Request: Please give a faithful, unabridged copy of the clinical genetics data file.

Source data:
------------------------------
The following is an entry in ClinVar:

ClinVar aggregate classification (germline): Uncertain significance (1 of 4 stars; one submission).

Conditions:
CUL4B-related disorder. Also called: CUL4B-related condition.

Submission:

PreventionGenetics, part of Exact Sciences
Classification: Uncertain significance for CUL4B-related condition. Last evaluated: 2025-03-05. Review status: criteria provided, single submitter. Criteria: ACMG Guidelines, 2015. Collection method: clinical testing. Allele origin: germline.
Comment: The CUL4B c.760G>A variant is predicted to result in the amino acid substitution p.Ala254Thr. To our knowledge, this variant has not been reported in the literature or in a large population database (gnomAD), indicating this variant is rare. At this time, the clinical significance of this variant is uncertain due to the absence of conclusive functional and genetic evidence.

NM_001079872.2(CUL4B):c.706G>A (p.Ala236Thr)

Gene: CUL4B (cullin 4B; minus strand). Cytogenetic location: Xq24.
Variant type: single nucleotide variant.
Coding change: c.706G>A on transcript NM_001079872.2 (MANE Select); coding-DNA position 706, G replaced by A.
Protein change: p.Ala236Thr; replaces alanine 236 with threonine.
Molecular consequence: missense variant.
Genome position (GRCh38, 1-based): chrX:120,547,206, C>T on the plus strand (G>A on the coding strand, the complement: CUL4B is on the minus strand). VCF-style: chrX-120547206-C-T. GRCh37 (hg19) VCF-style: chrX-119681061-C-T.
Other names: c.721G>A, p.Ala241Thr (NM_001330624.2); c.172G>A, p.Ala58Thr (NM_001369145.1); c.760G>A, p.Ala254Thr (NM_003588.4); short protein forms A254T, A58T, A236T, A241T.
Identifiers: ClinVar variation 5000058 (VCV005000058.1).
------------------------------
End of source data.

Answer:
The following is an entry in ClinVar:

ClinVar aggregate classification (germline): Uncertain significance (1 of 4 stars; one submission).

Conditions:
CUL4B-related disorder. Also called: CUL4B-related condition.

Submission:

PreventionGenetics, part of Exact Sciences
Classification: Uncertain significance for CUL4B-related condition. Last evaluated: 2025-03-05. Review status: criteria provided, single submitter. Criteria: ACMG Guidelines, 2015. Collection method: clinical testing. Allele origin: germline.
Comment: The CUL4B c.760G>A variant is predicted to result in the amino acid substitution p.Ala254Thr. To our knowledge, this variant has not been reported in the literature or in a large population database (gnomAD), indicating this variant is rare. At this time, the clinical significance of this variant is uncertain due to the absence of conclusive functional and genetic evidence.

NM_001079872.2(CUL4B):c.706G>A (p.Ala236Thr)

Gene: CUL4B (cullin 4B; minus strand). Cytogenetic location: Xq24.
Variant type: single nucleotide variant.
Coding change: c.706G>A on transcript NM_001079872.2 (MANE Select); coding-DNA position 706, G replaced by A.
Protein change: p.Ala236Thr; replaces alanine 236 with threonine.
Molecular consequence: missense variant.
Genome position (GRCh38, 1-based): chrX:120,547,206, C>T on the plus strand (G>A on the coding strand, the complement: CUL4B is on the minus strand). VCF-style: chrX-120547206-C-T. GRCh37 (hg19) VCF-style: chrX-119681061-C-T.
Other names: c.721G>A, p.Ala241Thr (NM_001330624.2); c.172G>A, p.Ala58Thr (NM_001369145.1); c.760G>A, p.Ala254Thr (NM_003588.4); short protein forms A254T, A58T, A236T, A241T.
Identifiers: ClinVar variation 5000058 (VCV005000058.1).